If you set aside for a moment the constraint on the vector x, then the problem of maximizing
x_{i}D_{ij}x_{j}
(a sum over repeated indices is implied) translates, upon taking the derivative with respect to x_{i},
into the equation
D_{ij}x_{j} = 0.
This is a special form of the
eigenvalue equation for the matrix D, with the
eigenvalue being 0. In order for nontrivial solutions, the matrix D cannot have an inverse, so it's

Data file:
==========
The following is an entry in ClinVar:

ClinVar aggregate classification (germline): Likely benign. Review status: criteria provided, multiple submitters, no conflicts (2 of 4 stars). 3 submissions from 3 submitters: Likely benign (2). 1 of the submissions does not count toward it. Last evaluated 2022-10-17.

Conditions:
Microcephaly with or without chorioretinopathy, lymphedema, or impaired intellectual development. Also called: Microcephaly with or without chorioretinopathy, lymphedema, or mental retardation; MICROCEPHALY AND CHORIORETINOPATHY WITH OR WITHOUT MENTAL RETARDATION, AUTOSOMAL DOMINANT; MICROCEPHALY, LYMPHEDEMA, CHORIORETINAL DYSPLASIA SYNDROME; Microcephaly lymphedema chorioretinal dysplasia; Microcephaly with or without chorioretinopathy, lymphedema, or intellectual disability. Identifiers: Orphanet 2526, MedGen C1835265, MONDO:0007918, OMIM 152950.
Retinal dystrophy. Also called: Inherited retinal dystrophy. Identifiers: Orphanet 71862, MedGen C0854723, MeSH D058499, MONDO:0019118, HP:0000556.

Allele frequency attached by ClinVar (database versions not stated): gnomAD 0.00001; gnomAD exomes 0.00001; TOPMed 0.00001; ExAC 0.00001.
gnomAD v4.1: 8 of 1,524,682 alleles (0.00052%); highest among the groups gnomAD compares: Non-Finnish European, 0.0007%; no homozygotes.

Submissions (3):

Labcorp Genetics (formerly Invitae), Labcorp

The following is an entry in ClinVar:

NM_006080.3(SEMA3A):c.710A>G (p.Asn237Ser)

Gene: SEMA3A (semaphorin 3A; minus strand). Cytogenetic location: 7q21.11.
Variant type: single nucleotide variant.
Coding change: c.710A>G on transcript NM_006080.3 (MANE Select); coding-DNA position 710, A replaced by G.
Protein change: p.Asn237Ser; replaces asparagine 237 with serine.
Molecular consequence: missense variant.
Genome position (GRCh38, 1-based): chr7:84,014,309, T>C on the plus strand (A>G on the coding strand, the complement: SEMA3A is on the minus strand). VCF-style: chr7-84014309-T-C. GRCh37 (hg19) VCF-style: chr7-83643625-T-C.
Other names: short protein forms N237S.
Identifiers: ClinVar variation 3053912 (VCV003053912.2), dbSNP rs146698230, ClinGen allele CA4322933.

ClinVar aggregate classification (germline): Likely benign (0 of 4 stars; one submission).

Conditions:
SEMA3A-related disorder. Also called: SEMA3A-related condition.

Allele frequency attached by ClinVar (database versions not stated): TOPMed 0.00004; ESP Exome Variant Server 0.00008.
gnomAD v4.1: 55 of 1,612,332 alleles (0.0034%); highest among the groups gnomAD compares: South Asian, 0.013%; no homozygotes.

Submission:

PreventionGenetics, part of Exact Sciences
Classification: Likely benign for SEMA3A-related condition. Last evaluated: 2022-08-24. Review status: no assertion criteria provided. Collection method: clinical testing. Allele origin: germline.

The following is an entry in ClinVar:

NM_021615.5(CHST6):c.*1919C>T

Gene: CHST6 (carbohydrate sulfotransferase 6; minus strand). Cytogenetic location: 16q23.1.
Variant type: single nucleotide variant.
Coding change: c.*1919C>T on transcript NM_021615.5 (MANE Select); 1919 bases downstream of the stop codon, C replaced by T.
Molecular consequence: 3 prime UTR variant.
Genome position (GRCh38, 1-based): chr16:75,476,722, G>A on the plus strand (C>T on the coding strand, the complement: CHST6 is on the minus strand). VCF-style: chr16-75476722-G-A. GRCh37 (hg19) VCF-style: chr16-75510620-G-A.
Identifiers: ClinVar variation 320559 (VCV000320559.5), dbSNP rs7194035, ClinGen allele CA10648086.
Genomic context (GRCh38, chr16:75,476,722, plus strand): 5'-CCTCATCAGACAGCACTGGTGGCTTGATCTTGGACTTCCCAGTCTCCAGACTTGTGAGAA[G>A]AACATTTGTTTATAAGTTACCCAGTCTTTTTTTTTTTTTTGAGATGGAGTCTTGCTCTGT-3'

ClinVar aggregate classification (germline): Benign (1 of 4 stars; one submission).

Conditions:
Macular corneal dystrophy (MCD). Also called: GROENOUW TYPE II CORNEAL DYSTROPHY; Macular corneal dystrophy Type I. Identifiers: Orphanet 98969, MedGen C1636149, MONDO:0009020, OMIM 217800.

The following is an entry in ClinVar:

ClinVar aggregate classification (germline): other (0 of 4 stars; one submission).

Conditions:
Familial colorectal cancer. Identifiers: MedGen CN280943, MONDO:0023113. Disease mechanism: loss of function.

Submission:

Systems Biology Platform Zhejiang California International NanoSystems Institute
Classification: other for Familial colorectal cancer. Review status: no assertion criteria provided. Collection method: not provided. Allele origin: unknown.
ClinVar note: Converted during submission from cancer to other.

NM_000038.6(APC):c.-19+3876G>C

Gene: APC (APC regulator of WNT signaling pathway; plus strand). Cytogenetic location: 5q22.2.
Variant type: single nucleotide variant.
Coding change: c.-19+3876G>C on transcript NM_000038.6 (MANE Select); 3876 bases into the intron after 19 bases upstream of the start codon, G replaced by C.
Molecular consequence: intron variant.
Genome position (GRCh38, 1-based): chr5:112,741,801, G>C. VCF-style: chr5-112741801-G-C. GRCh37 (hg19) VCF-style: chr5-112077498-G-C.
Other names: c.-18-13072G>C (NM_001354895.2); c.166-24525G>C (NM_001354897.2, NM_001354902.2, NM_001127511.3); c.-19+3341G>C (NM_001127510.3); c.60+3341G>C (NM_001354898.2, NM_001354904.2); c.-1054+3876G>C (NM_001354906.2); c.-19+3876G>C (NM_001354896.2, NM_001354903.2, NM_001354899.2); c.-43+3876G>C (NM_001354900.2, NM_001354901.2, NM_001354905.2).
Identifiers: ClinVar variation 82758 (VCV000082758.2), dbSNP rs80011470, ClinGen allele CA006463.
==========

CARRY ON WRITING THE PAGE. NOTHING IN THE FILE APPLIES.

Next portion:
determinant must vanish. Finding the eigenvectors can
be done with PDL; see
Mastering Algorithms with Perl for a discussion. The
Math::Cephes::Matrix module can also do this for real symmetric matrices. Generally, the components of the
eigenvectors found in this way are not completely determined; by convention, the normalization x_{i}x_{i} = 1 is imposed.
Update: The preceding needs to be augmented by a
test on the
Hessian of the matrix to determine what type of
critical point is present.
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